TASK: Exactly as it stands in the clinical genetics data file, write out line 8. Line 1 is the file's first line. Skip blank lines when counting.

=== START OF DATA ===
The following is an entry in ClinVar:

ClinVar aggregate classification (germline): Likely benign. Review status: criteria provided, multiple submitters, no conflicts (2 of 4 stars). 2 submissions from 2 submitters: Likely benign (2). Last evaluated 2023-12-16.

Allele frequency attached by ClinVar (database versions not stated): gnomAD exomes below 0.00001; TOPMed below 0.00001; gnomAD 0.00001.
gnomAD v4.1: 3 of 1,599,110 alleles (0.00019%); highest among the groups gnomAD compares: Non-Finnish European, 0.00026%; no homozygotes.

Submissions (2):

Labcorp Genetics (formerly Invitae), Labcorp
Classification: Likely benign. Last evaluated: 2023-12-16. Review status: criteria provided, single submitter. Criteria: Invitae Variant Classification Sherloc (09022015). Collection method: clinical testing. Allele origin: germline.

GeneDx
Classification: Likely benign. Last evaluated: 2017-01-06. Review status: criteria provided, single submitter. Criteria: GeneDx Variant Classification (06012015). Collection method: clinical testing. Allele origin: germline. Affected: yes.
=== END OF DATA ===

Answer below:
GeneDx